So I was chatting with the lovely Justin Oaksford yesterday, and he casually asked if I used photo reference for my recent Rolemodels piece- not as a bad thing, but because the pose and the camera angle read well.  Pretty sure I grinned like an idiot when he brought it up because, goddammit, I’m proud that the work shows!  I’ve felt like my work has been somewhat stilted as of late- I could feel myself subconsciously trending towards easier angles, easier poses, easier expressions just because it’s slightly less frustrating for my brain to process- so getting that confirmation from a colleague was pretty damn satisfying.

I think there’s a tendency for artists to take pride in being able to draw out of your head, and, while that’s an admittedly important skill, what’s actually important is what that skill implies- it implies that you’ve internalized reference.  That you’ve spent so much time looking at the world around you, studying it, drawing from it, breaking it down, that you’ve amassed an extensive mental library that you can draw from.  You are Google reborn in the shallow husk of a human being.

But heck, the world’s a big place- what are the chances that you ever get to a point that you’ve internalized all of it?  Internalized it AND ALSO are never going to forget it ever?  Probably no chance at all.  Sorry buddy.  So rather than bemoaning the fact that we don’t have impenetrable search engine cyborg brains- yet- you sure as hell better still be using reference to fill in/refresh those empty shelves in your mental library.  You shouldn’t have worm-ridden books about dinosaur anatomy from the 60’s in there.  Stegosauruses with brains in their tails?  CLEAN THAT SHIT OUT.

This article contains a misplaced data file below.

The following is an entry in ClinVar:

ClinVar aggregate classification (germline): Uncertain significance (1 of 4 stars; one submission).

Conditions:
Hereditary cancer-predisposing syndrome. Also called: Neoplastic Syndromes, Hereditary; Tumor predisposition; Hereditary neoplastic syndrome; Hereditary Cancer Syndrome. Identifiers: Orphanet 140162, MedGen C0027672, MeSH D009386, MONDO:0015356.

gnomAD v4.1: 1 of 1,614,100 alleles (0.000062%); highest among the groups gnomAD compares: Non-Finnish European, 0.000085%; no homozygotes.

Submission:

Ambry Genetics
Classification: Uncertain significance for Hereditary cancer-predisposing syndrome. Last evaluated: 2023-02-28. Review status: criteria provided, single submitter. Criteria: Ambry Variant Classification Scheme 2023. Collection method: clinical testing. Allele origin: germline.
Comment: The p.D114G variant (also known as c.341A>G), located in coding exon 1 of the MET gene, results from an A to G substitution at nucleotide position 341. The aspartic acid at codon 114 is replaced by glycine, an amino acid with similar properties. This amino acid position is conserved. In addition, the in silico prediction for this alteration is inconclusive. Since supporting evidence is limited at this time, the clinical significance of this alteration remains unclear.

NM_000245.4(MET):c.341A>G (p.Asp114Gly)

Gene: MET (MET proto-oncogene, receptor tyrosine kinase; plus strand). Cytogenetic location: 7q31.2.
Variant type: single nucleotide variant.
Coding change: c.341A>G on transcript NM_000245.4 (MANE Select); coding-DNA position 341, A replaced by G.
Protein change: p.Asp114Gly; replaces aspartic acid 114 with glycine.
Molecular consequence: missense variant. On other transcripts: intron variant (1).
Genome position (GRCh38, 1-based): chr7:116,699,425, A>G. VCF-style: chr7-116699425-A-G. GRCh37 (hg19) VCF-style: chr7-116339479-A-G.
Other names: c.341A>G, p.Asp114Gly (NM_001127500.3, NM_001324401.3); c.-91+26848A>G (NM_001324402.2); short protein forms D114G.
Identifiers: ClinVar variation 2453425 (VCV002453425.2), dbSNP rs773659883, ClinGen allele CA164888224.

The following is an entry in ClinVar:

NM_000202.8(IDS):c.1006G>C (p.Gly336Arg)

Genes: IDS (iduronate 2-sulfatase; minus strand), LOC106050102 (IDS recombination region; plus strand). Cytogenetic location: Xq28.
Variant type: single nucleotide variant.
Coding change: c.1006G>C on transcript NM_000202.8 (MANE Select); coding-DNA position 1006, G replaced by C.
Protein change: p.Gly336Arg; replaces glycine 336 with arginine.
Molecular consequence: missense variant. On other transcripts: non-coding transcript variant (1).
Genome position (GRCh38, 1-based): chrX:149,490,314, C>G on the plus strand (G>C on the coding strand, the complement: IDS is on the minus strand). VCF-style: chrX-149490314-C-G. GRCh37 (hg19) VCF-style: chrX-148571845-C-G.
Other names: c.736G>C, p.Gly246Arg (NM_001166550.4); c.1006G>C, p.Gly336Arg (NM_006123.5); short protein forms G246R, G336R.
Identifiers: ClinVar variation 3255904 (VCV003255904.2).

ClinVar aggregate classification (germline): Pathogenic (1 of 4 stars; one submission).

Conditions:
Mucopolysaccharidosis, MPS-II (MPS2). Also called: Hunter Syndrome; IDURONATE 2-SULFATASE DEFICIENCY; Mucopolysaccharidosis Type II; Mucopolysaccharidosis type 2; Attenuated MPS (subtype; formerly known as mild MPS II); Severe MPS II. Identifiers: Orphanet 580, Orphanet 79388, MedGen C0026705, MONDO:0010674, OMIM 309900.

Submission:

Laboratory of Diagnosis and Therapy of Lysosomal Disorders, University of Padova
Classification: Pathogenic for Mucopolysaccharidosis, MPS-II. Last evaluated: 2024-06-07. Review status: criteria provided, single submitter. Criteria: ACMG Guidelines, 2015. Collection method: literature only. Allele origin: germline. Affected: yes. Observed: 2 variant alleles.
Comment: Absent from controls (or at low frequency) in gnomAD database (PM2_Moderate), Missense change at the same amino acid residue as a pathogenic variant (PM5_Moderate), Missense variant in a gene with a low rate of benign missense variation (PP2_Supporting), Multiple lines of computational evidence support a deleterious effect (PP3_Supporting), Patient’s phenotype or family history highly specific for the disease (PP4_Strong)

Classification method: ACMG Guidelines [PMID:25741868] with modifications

So my general process for using reference of any sort is:

  1. loose thumbnails and brainstorming.  If you have an idea, get that raw thing- unadulterated in it’s potential shittiness- onto paper.  Good art is a combination of both instinct and discipline, so you don’t want to entirely discount those lightning strikes of brilliance.  Or idiocy.  Happens to all of us.
  2. research and reference.  Start gathering and internalizing whatever reference is pertinent to your piece- could be diagrams, art, photos, good old-fashioned READIN’, whathaveyou.  Please note that this doesn’t mean find one picture of a giraffe- this means find tons of photos of giraffes, read about giraffes, understand giraffes, and learn how to incorporate that knowledge into your art with purpose and intent (Justin uses the word “intent” a lot so I’m stealing it).  Don’t blindly copy what you see, but understand how to integrate it in an interesting and informed manner.
  3. studies and practice.  Could be lumped in with the previous step, granted, but it’s worth reiterating- if you’re drawing something new, it’s worth doing some studies.  You discover things that you wouldn’t otherwise by just staring at them.  It’s weird how I’m still learning this- “Gee golly, six-shooters are way easier to draw now that I’ve drawn a ton of them!” Yes wow Claire BRILLIANT.  Gold star.
  4. go for the gold.  Finally, I’m sure it goes without saying, you integrate all of that research and knowledge into your initial thumbnails.  If you learned something about anatomy, or fashion, or color, or butts, now you can drastically improve your original idea with this newfound knowledge.  Also, per the images above, this is also your chance to improve on the reference- photos are a fantastic tool, but trust your instincts.  Cameras can’t make informed decisions.

…So that’s my soapbox- it’s pretty easy, and it’s totally worth it.  Research and reference lets you stand on the shoulders of giants- it lends legitimacy, specificity, and allure to your work that wouldn’t be there if you were just drawing out of your head 100% of the time.  To put it simply- it makes your work ownable.  It makes you stand out.

It makes you a better artist. :)

-C

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